Former secretary of State Hillary Clinton also supports a coalition effort, and said there is a need for support from Sunni and Kurdish forces.  She said it would be a strategic mistake to send U.S. ground troops back to the region, as "that's exactly what the militants want to see."

The third candidate, former Maryland governor Martin O'Malley, highlighted the need to form new alliances for modern threats, and pointed to the work the African Union has done in Somalia.

Mrs. Clinton, a frequent target of attacks by Republicans in their debates, called Republican front-runner Donald Trump the best recruiter for the Islamic State group.  She said responding to terror threats with bigotry is not in the country's best interest.  She said it is important to make sure Muslims do not feel marginalized at a time when the U.S. needs them most and invoked the lessons learned in the aftermath of the Sept. 11, 2001 terror attacks.

“One of the best things that was done, and George W. Bush did this and I give him credit, was to reach out to Muslim Americans and say we’re in this together, you are not our adversary, you are our partners.  And we also need to make sure that the really discriminatory messages that Trump is sending around the world don’t fall on receptive ears."

She also said there is a need for increased vetting of refugees seeking to enter the United States, while O'Malley said if the refugee crisis gets worse, the United States should be accepting even more.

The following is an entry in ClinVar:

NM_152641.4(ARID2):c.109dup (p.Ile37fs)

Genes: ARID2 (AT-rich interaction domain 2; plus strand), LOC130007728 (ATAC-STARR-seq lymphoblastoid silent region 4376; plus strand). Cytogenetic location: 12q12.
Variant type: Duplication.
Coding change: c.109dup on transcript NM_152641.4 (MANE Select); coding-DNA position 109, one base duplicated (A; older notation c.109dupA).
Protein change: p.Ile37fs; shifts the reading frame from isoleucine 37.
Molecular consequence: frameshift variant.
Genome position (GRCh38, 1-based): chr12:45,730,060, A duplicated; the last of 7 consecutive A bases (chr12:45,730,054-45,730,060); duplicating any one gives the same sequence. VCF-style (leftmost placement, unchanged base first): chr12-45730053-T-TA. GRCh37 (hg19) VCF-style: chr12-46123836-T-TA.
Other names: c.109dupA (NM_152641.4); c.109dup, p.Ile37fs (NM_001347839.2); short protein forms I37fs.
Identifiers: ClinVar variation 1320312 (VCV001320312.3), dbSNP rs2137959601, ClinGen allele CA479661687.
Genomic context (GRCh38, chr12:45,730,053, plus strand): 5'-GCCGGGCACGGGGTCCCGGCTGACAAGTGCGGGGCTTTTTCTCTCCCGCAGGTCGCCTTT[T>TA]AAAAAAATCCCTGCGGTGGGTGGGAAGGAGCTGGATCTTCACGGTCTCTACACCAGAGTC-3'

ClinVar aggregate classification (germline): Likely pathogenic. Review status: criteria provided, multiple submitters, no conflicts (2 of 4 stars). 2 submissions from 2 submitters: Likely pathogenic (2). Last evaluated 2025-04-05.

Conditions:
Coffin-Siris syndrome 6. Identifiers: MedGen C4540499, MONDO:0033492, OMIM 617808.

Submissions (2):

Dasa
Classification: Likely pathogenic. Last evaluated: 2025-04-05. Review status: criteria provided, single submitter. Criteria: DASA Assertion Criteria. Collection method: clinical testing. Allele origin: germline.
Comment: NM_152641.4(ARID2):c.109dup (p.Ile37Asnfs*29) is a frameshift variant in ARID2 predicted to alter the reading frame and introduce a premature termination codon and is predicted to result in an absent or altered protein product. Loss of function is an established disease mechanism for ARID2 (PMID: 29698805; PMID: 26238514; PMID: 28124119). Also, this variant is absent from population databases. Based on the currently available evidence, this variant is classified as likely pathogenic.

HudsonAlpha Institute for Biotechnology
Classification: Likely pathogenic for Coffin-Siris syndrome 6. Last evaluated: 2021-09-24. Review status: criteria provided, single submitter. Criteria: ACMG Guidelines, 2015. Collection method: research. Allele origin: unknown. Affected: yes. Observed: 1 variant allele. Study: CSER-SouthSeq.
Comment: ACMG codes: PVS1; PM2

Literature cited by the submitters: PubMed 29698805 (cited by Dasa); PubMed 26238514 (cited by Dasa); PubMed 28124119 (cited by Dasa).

Both Sanders and O'Malley advocated breaking up the nation's largest banks, saying they play a negative role in the nation's economy.  Sanders, who prides himself on raising money from individuals instead of large corporate entities, said there is a need to deal with the "recklessness and illegal behavior" on Wall Street and to raise the country's minimum wage.

Mrs. Clinton, too, said wages need to rise and that people need to feel like their hard work is being rewarded instead of feeling like the economic system is rigged.  She also said she wants to build on the success of President Barack Obama's healthcare initiative, but that there is not enough competition or oversight of health insurance companies, and costs have gone up too much.

Sanders advocated a universal healthcare system, citing higher per-person costs than places like Britain and France. He also accused drug companies of bribing Congress.

The issue of gun control brought passionate responses from all three candidates, with O'Malley attacking Sanders' record and branding Mrs. Clinton as inconsistent in her views.

Mrs. Clinton said she agrees on the need for common sense gun measures, and that Republicans will not admit a problem even exists.  Sanders said nothing will be accomplished unless there is a consensus, and that he has stood up to the pro-gun lobby.

Sanders was asked first to address the breach of a key Clinton voter database by a member of his staff, and apologized to her.  She accepted the apology and said it was important to move forward.  O'Malley, too, said there are bigger issues and the related bickering is the kind of distraction that plagues government.